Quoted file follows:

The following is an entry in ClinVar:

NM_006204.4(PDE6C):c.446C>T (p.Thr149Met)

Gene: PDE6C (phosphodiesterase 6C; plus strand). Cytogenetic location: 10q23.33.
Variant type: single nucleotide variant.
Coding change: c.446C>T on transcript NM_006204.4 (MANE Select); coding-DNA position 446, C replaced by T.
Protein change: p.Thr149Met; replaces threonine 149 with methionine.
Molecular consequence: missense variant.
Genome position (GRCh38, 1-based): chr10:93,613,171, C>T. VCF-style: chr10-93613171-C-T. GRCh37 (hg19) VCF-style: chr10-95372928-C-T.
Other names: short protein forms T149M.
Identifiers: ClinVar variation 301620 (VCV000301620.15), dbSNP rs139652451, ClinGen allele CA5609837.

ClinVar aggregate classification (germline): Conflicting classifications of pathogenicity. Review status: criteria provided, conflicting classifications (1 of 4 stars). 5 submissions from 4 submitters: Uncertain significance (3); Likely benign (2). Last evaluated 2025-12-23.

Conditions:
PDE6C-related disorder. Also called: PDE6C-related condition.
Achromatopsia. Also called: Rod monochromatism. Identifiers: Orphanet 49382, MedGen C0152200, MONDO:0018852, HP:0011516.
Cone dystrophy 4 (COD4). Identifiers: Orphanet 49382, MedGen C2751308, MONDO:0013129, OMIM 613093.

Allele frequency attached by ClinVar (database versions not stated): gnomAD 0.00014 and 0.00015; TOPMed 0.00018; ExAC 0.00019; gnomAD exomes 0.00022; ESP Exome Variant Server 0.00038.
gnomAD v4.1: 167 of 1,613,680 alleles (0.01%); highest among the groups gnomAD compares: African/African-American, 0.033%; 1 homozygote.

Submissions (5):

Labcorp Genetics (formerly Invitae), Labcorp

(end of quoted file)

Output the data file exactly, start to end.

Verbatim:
The following is an entry in ClinVar:

NM_006204.4(PDE6C):c.446C>T (p.Thr149Met)

Gene: PDE6C (phosphodiesterase 6C; plus strand). Cytogenetic location: 10q23.33.
Variant type: single nucleotide variant.
Coding change: c.446C>T on transcript NM_006204.4 (MANE Select); coding-DNA position 446, C replaced by T.
Protein change: p.Thr149Met; replaces threonine 149 with methionine.
Molecular consequence: missense variant.
Genome position (GRCh38, 1-based): chr10:93,613,171, C>T. VCF-style: chr10-93613171-C-T. GRCh37 (hg19) VCF-style: chr10-95372928-C-T.
Other names: short protein forms T149M.
Identifiers: ClinVar variation 301620 (VCV000301620.15), dbSNP rs139652451, ClinGen allele CA5609837.

ClinVar aggregate classification (germline): Conflicting classifications of pathogenicity. Review status: criteria provided, conflicting classifications (1 of 4 stars). 5 submissions from 4 submitters: Uncertain significance (3); Likely benign (2). Last evaluated 2025-12-23.

Conditions:
PDE6C-related disorder. Also called: PDE6C-related condition.
Achromatopsia. Also called: Rod monochromatism. Identifiers: Orphanet 49382, MedGen C0152200, MONDO:0018852, HP:0011516.
Cone dystrophy 4 (COD4). Identifiers: Orphanet 49382, MedGen C2751308, MONDO:0013129, OMIM 613093.

Allele frequency attached by ClinVar (database versions not stated): gnomAD 0.00014 and 0.00015; TOPMed 0.00018; ExAC 0.00019; gnomAD exomes 0.00022; ESP Exome Variant Server 0.00038.
gnomAD v4.1: 167 of 1,613,680 alleles (0.01%); highest among the groups gnomAD compares: African/African-American, 0.033%; 1 homozygote.

Submissions (5):

Labcorp Genetics (formerly Invitae), Labcorp